US President Donald Trump unveils $3 billion military copter pact
US President Donald Trump on Monday unveiled plans for the sale of military helicopters worth more than $3 billion to India, saying Washington should be New Delhi’s “premier defence partner” as his country revitalises military alliances across the world.
Addressing the “Namaste Trump” rally at Motera Stadium, Trump dwelt at length on the burgeoning defence ties between the two countries, and said the US had spent $2.5 trillion to rebuild its armed forces and make it the “most powerful military anywhere in the world”.
Defence and security ties between India and the US have grown sharply in recent decades as foreign secretary Harsh Shringla said last week that New Delhi has acquired American military hardware worth more than $18 billion to significantly enhance defence preparedness.
“I am pleased to announce that our representatives will sign deals to sell over $3 billion in the absolute finest, state-of-the-art helicopters to the Indian armed forces,” Trump said. “I believe the US should be India’s premier defence partner... Together, we will defend our sovereignty, security and protect a free and open Indo-Pacific region for our children...,” he said.
Though Trump did not give details of the deals he spoke of, it has been widely reported that the two countries are expected to sign a $2.6-billion deal for 24 MH-60R helicopters for the Indian Navy, and a follow-on order for six Apache attack helicopters worth some $800 million.
Defence ties between the two sides have remained robust with the militaries of India and the US conducting a series of exercises whose scope and complexity have increased over the years. Experts say these exercises have also helped increase interoperability between the two militaries.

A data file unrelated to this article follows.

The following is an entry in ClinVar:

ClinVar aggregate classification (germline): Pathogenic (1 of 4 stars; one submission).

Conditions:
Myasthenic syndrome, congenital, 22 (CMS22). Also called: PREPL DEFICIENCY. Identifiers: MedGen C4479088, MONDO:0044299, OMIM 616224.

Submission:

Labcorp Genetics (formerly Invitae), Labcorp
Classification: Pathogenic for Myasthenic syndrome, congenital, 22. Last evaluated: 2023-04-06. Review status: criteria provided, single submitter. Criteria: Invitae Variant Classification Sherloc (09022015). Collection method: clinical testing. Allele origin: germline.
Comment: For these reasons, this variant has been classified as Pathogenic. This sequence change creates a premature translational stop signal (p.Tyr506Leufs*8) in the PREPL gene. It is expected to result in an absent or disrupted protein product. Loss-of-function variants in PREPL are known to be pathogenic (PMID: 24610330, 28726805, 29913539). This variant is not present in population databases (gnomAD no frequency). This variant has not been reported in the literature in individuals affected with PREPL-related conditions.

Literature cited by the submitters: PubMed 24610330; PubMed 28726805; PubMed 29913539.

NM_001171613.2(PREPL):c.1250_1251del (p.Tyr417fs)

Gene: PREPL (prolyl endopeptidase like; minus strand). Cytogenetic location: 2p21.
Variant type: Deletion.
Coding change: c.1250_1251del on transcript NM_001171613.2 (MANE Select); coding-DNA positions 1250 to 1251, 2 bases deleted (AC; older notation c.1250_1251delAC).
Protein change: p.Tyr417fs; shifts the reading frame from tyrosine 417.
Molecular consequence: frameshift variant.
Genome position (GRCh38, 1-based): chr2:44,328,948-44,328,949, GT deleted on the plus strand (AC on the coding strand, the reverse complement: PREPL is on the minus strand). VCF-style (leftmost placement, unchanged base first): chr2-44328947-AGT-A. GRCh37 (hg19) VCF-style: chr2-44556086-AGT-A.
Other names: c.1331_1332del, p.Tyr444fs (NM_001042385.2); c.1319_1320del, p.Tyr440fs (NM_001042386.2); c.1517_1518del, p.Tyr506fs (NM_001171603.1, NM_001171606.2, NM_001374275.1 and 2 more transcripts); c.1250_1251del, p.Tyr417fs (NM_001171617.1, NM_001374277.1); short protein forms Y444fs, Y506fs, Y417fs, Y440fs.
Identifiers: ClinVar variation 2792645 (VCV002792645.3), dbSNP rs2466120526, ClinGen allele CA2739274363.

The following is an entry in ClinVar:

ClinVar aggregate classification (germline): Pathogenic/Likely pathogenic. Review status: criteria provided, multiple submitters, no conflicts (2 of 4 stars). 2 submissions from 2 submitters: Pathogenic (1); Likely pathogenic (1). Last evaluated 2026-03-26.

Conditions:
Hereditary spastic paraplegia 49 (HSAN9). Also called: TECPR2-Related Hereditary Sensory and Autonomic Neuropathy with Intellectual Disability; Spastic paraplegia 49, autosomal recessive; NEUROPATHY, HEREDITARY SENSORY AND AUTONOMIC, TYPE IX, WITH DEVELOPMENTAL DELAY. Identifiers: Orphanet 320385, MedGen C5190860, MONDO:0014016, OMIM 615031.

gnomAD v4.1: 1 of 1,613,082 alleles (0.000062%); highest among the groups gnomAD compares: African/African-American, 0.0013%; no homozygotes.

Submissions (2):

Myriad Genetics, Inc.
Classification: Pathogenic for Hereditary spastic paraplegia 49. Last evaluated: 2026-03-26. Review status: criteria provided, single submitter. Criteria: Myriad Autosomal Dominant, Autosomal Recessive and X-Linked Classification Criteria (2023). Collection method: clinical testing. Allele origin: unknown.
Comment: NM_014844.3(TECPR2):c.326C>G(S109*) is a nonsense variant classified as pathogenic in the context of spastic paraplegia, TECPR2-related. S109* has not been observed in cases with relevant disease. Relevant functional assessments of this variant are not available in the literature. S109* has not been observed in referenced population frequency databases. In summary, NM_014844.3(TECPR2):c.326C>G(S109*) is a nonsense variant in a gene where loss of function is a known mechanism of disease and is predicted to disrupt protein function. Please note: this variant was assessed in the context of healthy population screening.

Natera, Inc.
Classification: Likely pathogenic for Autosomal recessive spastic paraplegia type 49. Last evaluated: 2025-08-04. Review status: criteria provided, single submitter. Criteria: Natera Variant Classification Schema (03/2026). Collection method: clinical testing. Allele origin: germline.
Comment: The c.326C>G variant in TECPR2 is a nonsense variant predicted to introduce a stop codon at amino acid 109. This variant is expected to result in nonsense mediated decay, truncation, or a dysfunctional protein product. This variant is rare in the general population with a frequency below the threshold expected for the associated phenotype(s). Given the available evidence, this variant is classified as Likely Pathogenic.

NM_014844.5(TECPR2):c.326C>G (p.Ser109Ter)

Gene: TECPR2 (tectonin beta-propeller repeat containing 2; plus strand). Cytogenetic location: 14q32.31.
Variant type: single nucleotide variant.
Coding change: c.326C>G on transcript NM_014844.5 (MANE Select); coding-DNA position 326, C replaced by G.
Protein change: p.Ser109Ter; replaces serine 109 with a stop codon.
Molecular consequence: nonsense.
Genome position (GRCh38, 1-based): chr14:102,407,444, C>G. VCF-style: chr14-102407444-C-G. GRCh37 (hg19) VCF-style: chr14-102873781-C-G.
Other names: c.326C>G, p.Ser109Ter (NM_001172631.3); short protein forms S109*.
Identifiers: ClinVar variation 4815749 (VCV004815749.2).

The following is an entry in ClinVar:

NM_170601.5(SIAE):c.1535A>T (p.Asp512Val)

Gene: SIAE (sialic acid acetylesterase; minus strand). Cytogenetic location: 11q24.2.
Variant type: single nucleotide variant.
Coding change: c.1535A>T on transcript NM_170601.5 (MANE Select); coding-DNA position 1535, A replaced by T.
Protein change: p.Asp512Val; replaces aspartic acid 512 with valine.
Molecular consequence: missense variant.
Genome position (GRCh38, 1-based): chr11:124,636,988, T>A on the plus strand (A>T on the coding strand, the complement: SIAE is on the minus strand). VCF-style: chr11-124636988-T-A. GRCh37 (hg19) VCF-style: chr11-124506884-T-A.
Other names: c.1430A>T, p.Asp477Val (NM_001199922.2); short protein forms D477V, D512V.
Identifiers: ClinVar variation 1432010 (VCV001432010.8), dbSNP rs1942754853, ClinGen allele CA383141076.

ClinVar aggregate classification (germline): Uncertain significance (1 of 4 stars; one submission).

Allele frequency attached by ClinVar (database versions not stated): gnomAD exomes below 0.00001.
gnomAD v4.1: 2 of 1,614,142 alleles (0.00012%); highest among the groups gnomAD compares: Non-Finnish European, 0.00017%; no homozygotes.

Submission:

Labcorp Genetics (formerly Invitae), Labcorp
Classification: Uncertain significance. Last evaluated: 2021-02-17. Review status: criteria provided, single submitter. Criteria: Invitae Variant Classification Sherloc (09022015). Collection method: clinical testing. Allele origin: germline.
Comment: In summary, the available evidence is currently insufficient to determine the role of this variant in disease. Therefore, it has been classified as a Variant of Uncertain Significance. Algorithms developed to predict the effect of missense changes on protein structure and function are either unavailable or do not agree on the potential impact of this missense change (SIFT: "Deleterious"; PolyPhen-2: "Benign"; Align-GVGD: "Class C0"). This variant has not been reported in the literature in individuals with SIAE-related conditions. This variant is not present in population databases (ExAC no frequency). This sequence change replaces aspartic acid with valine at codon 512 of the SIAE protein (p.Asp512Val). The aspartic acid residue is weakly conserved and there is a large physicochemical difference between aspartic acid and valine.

Trump, too, spoke of the importance of defence cooperation, saying the “critical partnership took a major turn when the US military and brave Indian armed forces conducted the first ever air, land and sea exercises” called “Tiger Triumph”. He said the US is keen on providing India “some of the best and most-feared military equipment”, ranging from aeroplanes and missiles to ships, advanced air defence systems, and armed and unarmed unmanned aerial vehicles.
Centre for Air Power Studies additional director general Air Vice Marshal Manmohan Bahadur (retd) said there was a transformation taking place in the Indian military from Russian-origin equipment to that from the US. “While it is good that relatively modern technologies are being acquired (relative, because no country gives the latest), it also should serve as a sobering thought that the situation is proof of failure of our indigenisation drive. The geo-political cards need to be played with dexterity to leverage these extremely expensive purchases to serve as stepping stones to develop home grown tech - there is no other way but to go desi...”